Your pet had a sneezing fit yesterday, and although they were humorous to watch, you are now concerned they have developed an allergy. The pollen is swirling, and allergy season has definitely arrived. But, is the yellow stuff a problem for your pet? Our team at Cherry Knolls Veterinary Clinic wants to explain all that you need to know about pet allergies.

Dogs and cats who are affected by a hypersensitivity do not exhibit the same signs as human sufferers. Instead of sneezing, sniffling, and having itchy eyes, your pet will become excessively itchy over their entire body, but particularly their feet, ears, face, and tail base. Signs will include uncontrolled chewing, licking, rubbing, and scratching, as well as hair loss and crusty skin lesions. Skin and ear infections caused by bacteria and yeast are commonly seen secondary to allergies. Your pet can develop a hypersensitivity to fleas, elements in their environment, and ingredients in their food.

What do pet owners need to know about flea allergies?

Fleas are a common nuisance to cats and dogs, but some pets develop an allergy to the flea’s saliva, whose elements remain after the flea bites, causing a hypersensitivity in affected pets. One lonely flea can cause a significant reaction. Observing fleas on your itchy pet can indicate they are suffering from a flea allergy, but some dogs and cats are obsessive about grooming away the irritating parasites, leaving no evidence of the culprits. You should also inspect your pet’s bedding for fleas, flea eggs, and flea droppings. If your pet is diagnosed with a flea allergy, all fleas must be eradicated from their body and their environment.

  • Bathing — Bathe your pet with an appropriate shampoo—some medicated shampoos approved for dogs are toxic to cats—and use a flea comb to remove the parasites. Several sessions may be required to eradicate every flea.
  • House cleaning — Thoroughly vacuum and clean bedding, upholstery, and rugs. Steam cleaning can kill the fleas but not the eggs, and you may need several rounds before the fleas are completely gone. With severe infestations, an expert exterminator may be necessary.
  • Yard treatment — If your pet becomes reinfected when in your yard, you can have your lawn treated to kill the fleas. Planting mint and lavender can help repel fleas.

Once the fleas are gone, your pet will need a year-round flea prevention program to ensure the fleas and the allergic response do not return.

What do pet owners need to know about environmental allergies?

Your pet can develop a hypersensitivity to environmental elements, such as pollen, molds, dust mites, and pet dander. The technical name for environmental allergies is atopic dermatitis. Allergy testing can be performed to determine the allergen causing your pet’s itchiness. Blood tests are available, but are not always reliable. Intradermal testing is typically more accurate. A small amount of the suspected allergen is injected under your pet’s skin, and a red bump indicates they are allergic to that element. No cure is available for atopic dermatitis, but numerous strategies can be employed to help alleviate your pet’s itchiness.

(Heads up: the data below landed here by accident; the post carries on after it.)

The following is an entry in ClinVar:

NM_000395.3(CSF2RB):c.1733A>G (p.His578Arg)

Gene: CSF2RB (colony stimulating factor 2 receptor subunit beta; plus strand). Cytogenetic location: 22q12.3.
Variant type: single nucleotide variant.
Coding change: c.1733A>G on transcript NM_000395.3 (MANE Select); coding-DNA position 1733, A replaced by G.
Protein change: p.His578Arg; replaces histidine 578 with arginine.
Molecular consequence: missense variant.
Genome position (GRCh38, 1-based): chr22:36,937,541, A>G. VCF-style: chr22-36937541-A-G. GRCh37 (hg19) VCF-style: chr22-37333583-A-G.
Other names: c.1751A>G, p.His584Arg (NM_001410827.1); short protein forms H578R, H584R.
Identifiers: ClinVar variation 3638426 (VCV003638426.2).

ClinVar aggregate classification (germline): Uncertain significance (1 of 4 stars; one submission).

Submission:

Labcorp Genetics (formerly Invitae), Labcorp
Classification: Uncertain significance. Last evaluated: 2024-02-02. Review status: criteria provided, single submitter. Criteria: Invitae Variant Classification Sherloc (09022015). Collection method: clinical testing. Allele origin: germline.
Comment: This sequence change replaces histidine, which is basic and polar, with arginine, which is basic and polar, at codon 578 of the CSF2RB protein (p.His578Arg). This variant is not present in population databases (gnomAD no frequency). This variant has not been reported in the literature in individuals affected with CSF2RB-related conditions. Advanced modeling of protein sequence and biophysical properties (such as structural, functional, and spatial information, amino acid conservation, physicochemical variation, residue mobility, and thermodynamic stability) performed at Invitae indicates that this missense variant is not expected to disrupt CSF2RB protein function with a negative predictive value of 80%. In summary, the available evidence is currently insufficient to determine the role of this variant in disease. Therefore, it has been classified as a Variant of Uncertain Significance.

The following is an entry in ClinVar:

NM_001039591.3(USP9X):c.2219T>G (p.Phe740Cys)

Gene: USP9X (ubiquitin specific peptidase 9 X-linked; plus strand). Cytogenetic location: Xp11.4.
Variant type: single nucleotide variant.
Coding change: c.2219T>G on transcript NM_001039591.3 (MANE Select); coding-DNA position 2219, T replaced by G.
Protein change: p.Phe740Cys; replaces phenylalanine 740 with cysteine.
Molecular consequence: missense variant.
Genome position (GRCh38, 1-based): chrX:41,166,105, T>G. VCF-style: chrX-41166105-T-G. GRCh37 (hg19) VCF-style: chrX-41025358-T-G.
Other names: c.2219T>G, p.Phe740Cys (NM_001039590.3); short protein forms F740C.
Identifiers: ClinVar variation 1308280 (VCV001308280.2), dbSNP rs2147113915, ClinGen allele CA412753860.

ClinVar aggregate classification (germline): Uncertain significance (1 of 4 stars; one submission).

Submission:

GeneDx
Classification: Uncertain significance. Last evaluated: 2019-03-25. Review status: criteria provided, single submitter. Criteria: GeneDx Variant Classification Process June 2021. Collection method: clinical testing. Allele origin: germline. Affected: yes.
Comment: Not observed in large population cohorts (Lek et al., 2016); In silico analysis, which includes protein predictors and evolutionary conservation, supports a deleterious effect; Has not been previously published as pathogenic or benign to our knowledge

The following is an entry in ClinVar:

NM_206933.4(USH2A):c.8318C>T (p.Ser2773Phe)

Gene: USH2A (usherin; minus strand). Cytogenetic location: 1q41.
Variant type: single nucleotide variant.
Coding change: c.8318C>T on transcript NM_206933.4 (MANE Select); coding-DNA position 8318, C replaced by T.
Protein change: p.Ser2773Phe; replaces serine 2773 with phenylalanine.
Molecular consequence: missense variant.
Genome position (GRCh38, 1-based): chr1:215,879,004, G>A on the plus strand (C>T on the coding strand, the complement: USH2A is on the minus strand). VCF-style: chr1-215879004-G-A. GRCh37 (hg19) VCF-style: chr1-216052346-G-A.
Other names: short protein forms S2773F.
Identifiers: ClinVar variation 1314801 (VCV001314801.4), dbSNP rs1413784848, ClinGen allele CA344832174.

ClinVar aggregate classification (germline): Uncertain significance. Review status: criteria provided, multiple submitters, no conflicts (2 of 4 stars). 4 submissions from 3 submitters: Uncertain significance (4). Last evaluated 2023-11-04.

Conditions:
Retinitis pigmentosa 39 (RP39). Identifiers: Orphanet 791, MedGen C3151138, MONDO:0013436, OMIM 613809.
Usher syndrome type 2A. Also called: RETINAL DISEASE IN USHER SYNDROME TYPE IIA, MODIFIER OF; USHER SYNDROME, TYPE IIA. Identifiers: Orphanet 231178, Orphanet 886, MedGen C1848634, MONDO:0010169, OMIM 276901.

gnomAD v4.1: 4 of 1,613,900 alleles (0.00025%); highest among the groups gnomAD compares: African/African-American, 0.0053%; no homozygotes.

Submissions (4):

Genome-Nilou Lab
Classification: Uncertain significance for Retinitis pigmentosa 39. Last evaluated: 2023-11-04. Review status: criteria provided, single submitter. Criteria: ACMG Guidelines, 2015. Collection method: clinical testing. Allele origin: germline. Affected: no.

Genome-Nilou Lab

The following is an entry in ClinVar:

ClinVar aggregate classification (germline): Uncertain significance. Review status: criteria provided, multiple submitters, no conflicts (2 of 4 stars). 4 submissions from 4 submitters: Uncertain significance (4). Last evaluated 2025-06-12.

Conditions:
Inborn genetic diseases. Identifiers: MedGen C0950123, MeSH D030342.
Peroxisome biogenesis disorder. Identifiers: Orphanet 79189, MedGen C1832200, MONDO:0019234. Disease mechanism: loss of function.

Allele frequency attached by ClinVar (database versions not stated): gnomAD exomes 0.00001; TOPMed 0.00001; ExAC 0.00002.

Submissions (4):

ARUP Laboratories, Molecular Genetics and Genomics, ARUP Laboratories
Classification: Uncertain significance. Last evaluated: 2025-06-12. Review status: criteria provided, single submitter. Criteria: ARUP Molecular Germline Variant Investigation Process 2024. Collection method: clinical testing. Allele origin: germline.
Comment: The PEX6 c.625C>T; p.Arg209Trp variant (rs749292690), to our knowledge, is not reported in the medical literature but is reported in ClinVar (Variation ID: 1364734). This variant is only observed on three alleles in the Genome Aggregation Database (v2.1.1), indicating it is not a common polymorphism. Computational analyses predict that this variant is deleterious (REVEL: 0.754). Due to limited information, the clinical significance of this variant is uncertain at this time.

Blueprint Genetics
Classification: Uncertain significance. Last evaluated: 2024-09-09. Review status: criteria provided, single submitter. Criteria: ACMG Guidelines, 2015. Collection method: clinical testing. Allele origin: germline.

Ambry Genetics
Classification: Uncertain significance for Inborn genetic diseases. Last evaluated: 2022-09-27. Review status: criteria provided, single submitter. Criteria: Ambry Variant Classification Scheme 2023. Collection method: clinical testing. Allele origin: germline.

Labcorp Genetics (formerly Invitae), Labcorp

• Bathing — Bathe your pet frequently to remove allergens from their skin and coat.
  • Medication — Steroids can be used to calm the initial inflammatory response, but should not be used long-term, to prevent adverse side effects. Anti-itch medications are available that can significantly reduce your pet’s distress.
  • Therapy — Hyposensitization therapy can significantly reduce your pet’s signs, but may take up to six months to be effective. Gradually increasing doses of the problematic allergen are administered to your pet by injection to cause desensitization.

Your pet will require lifelong veterinary care, and will need frequent monitoring to prevent their itchiness from returning. Our American Animal Hospital Association (AAHA)-accredited team can manage your pet’s condition effectively.

What do pet owners need to know about food allergies?

Your pet can develop a hypersensitivity to ingredients in their food. Proteins are the most likely elements to cause a problem, but carbohydrates and preservatives may also cause reactions. Food trials are the only way to effectively diagnose and treat a food allergy.

  • Novel diet — Your pet will be placed on a strict, novel diet for 10 to 12 weeks. No ingredient they have previously ingested, including treats or flavored medications, should be fed during the trial. Common proteins used in novel diets include venison, buffalo, and kangaroo.
  • Hydrolyzed diet — A hydrolyzed diet may also be used in the food trial. This involves breaking down the protein to a size small enough that the body does not recognize the element as a threat.
  • New diet — Once your pet’s signs have resolved, the ingredients from their previous diet will be gradually reintroduced to pinpoint which substance was causing the reaction. This ingredient will be permanently removed from your pet’s diet.

Allergies are not fun for humans or pets, but knowing the signs will help you get your pet the relief they need for this distressing condition. If you believe your pet is suffering from an allergy, contact the team at Cherry Knolls Veterinary Clinic to schedule an appointment.